Wednesday, May 30, 2012

TMI

Ever read a short story and realize about five paragraphs in that nothing has actually happened yet? Ever find that after a few pages you are still in the midst of the most painstakingly dull description of a room and all its contents, of the MC's morning routine (because every story should start when the character wakes up...), and her every thought while she eats a hearty and well-described breakfast?

You are not alone. Everyday, countless readers fall prey to these dreary passages, often written by overzealous writers eager to display their exceptional descriptive skills and world-building abilities. Thankfully, there is hope.

"...and next to the large, imposing screwdriver was yet another, smaller in stature yet similar in look, sitting underneath the most precariously hanging pair of red-handled pliers, which themselves were next to..."

Similar to the debilitating disease known as "mirror lists", filling the opening scene of a story, especially a shorter piece, with Too Much Information is one of the surest ways to kill the action on arrival. Plot, setting, history (back story), and character are all  very lovely things to have in your story (and every good story should have at least some of these elements) but simply having these things and then regurgitating all that raw information back at the reader does not a story make.

Friday, May 25, 2012

Vote or Die

No, not really - just hold on and let me explain. For those of you who read my last post - the flash fiction piece "Repay" - you may have noted that it was part of a larger project, known as a "blogfest" 'round these parts, and this one in particular was a sort of contest.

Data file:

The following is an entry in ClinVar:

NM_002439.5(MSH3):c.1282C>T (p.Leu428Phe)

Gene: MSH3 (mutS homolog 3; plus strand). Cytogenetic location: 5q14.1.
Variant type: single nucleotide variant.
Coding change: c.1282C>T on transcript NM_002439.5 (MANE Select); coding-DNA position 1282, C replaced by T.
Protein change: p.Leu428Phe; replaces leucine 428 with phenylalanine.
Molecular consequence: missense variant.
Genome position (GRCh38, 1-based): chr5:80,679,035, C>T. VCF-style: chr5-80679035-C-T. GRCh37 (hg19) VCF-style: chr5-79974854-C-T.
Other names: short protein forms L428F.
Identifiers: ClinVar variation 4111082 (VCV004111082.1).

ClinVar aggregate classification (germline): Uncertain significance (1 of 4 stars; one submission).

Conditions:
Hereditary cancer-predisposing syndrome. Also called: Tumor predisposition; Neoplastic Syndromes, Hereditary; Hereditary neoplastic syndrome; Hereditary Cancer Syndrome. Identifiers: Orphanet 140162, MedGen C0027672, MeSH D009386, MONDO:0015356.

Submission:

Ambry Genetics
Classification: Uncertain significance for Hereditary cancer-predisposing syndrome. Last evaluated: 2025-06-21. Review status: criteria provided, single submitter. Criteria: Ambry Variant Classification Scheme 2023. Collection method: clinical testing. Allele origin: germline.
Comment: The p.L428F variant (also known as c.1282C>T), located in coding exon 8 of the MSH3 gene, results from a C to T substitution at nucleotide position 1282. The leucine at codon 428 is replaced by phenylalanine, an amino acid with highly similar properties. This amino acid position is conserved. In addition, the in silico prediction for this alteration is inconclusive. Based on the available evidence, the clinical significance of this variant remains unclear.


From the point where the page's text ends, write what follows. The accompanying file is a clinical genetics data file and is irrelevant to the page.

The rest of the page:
Well, the top six finalist were chosen earlier today and...I was chosen as one of them!


Now, I am not asking for blind support. No, that is not in my best interest at all. What I am asking, however, is for you, dear reader, to visit the blog of Cherie Reich and *read* all of the wonderful finalist linked there and then vote for your favorite.

I won't say that mine is the best (hell, I didn't even vote for me) so I want you all to go, read some new stories by bloggers you may not have been aware of before, and vote for your favorite.

Tuesday, May 22, 2012

Repay

This is my entry for Cherie Reich's 2nd Annual Flash Fiction Blogfest. Word count: 289. Enjoy!



Lightning flashed, and with it the face inside the hallway disappeared. Val strained her eyes from her cemented position on the tile floor, limbs tense, hardly flinching as the monstrous round of thunder cracked a second later, igniting half the car alarms down the street. There was nothing though, those eyes, the faint outline of a woman staring back at her from the black, all of her gone with that quick instance of luminescence.

 Her mouth had been moving, no words but wordless lip-shapes, and though she couldn't hear, Val seemed to know what the woman had been saying. "Repay the gift", she saw the words in her head, "repay the gift", familiar, as was the face floating without a body just beyond the dim porch light shining in through the window. Rain pattered, light for a few drops before suddenly becoming a heavy release of water, the smacking sound loud enough to dampen every other noise in the house - the drip of the faucet, the hum of the ceiling fan, Val's own rasping breath.

She felt a presence behind her, cold blow of her shoulder, icy. Too terrified to turn, let alone move her eyes, Val felt a touch move down her shoulder, against her arm, past her elbow, and lightning flashed. She saw in that moment the mutilated arm, woman's hand, fingers painted gory where painted finger nails should have been. And it guided her hand to the nearby kitchen drawer, knife drawer, so gently, delicate and loving.

"Repay" the woman whispered unseen, below the distant rumbles, numbing cold on Val's ear. And lightning flashed. Val was alone, shivering, hand scarcely able to hold onto the slick plastic grip of the sharpened chef's blade it held.